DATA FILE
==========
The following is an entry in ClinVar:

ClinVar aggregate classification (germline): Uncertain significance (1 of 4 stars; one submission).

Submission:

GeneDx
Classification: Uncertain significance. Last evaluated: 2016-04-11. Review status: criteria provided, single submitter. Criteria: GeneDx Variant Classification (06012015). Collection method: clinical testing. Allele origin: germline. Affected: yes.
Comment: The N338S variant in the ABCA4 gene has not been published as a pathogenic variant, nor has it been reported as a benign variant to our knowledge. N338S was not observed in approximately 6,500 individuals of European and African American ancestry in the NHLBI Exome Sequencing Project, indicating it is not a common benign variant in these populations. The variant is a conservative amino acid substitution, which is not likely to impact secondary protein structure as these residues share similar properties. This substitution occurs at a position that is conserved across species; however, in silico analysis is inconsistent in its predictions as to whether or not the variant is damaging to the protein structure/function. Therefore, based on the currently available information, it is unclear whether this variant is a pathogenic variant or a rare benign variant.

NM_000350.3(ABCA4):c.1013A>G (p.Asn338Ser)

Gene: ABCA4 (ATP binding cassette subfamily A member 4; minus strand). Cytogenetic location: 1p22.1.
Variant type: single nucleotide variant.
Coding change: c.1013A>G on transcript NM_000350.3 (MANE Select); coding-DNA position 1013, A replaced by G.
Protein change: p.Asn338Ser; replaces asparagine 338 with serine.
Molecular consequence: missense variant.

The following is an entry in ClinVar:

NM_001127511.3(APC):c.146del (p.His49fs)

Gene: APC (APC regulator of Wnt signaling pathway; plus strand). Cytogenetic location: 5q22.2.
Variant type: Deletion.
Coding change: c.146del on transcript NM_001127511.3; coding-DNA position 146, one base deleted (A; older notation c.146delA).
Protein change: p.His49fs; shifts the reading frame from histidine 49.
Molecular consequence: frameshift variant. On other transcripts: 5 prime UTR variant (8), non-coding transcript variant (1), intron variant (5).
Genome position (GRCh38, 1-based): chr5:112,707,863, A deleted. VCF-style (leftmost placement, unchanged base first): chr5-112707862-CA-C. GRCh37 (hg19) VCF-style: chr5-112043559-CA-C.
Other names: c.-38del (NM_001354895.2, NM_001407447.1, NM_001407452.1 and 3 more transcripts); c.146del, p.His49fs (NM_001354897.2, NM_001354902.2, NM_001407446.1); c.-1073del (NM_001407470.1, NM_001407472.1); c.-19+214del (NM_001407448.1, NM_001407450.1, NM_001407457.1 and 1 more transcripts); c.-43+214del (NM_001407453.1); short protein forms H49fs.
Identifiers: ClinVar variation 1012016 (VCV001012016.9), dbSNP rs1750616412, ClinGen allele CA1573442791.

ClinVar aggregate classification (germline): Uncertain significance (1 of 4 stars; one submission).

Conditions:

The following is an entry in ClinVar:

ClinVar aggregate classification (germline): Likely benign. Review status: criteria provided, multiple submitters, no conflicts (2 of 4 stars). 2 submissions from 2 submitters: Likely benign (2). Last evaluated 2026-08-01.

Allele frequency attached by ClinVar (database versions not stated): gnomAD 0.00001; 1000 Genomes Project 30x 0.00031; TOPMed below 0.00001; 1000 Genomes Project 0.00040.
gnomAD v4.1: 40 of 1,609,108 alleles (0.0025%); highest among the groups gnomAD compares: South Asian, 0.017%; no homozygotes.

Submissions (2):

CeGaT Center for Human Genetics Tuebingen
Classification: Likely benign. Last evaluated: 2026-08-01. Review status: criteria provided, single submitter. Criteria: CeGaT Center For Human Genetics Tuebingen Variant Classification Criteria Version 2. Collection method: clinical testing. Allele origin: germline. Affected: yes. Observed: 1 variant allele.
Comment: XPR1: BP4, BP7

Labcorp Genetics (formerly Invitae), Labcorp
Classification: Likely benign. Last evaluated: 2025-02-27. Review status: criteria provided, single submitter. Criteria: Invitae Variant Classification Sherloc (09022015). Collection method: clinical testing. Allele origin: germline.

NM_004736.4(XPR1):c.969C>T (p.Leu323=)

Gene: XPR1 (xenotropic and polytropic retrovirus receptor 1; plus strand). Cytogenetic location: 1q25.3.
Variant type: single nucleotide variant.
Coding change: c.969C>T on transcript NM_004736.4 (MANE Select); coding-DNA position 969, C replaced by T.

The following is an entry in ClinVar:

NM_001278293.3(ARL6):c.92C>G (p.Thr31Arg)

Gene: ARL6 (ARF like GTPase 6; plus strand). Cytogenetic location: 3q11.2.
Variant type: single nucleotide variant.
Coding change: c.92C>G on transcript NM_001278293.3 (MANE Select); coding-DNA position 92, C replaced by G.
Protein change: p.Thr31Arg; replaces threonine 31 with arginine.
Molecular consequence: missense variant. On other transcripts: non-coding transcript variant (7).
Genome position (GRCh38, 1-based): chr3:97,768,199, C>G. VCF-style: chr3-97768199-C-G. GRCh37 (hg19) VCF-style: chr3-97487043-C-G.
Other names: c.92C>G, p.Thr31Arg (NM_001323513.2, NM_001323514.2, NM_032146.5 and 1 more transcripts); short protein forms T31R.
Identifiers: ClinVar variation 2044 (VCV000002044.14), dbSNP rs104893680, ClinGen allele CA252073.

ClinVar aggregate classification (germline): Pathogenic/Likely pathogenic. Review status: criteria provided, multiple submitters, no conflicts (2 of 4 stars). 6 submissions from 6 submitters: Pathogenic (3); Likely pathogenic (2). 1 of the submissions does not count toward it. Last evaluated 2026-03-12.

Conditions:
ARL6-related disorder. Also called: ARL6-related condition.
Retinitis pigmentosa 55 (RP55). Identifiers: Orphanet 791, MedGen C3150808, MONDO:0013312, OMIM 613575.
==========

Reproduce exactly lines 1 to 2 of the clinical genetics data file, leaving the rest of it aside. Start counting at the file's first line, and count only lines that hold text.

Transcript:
The following is an entry in ClinVar:

ClinVar aggregate classification (germline): Uncertain significance (1 of 4 stars; one submission).